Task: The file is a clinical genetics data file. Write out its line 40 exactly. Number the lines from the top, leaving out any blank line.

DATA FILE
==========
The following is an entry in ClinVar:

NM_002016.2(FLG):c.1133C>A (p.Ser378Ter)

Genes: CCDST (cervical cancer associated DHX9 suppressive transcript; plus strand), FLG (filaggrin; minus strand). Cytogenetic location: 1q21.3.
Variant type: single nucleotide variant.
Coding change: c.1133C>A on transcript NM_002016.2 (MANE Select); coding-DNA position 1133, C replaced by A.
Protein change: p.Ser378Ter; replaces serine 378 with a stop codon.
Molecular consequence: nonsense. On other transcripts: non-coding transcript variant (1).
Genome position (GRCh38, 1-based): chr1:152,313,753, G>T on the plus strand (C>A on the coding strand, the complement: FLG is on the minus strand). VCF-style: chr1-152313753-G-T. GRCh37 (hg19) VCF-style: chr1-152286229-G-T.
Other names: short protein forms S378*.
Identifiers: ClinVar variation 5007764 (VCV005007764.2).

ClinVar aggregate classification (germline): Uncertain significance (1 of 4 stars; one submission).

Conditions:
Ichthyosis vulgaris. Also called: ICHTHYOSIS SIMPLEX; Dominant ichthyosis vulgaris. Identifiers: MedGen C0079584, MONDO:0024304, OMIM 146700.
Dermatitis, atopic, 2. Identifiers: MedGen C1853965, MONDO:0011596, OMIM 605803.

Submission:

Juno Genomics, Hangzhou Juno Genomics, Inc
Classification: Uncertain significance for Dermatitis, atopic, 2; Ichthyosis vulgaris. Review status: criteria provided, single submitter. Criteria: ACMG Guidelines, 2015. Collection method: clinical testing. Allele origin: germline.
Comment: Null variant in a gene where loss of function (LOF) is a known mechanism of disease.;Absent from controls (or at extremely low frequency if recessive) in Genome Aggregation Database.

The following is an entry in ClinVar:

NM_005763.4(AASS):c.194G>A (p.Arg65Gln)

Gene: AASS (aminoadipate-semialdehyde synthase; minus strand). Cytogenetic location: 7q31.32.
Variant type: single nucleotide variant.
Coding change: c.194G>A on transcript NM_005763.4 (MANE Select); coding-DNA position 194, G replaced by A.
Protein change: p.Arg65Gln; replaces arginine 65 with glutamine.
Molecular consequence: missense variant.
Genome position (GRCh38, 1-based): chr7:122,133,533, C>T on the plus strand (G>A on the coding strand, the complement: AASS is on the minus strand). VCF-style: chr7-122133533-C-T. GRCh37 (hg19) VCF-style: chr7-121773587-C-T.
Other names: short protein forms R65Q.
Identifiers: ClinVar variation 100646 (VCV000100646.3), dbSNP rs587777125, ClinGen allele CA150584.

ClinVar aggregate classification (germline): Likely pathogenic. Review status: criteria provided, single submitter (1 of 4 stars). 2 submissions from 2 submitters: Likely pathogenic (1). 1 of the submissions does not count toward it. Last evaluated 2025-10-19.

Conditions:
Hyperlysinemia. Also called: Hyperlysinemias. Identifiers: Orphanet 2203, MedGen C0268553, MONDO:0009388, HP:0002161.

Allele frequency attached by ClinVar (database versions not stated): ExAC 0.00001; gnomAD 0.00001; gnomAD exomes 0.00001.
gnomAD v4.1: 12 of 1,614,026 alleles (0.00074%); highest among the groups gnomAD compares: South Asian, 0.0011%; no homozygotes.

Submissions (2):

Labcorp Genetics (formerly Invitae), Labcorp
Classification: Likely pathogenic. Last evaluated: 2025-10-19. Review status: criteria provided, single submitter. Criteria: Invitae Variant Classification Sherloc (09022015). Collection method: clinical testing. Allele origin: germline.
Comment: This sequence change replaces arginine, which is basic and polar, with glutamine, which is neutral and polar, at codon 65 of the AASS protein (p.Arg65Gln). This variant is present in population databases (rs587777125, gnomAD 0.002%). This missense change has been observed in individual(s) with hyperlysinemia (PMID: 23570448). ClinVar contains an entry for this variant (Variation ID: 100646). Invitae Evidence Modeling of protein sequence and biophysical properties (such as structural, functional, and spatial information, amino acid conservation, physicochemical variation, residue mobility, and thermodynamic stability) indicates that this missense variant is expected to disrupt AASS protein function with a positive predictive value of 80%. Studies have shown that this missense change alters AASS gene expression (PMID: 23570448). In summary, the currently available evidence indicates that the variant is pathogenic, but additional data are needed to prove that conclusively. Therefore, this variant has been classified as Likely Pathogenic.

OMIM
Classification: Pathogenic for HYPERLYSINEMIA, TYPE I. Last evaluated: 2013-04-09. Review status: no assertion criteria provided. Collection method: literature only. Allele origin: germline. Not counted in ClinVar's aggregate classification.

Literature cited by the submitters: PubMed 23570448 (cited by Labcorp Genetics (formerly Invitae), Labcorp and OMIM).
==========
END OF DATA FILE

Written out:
Literature cited by the submitters: PubMed 23570448 (cited by Labcorp Genetics (formerly Invitae), Labcorp and OMIM).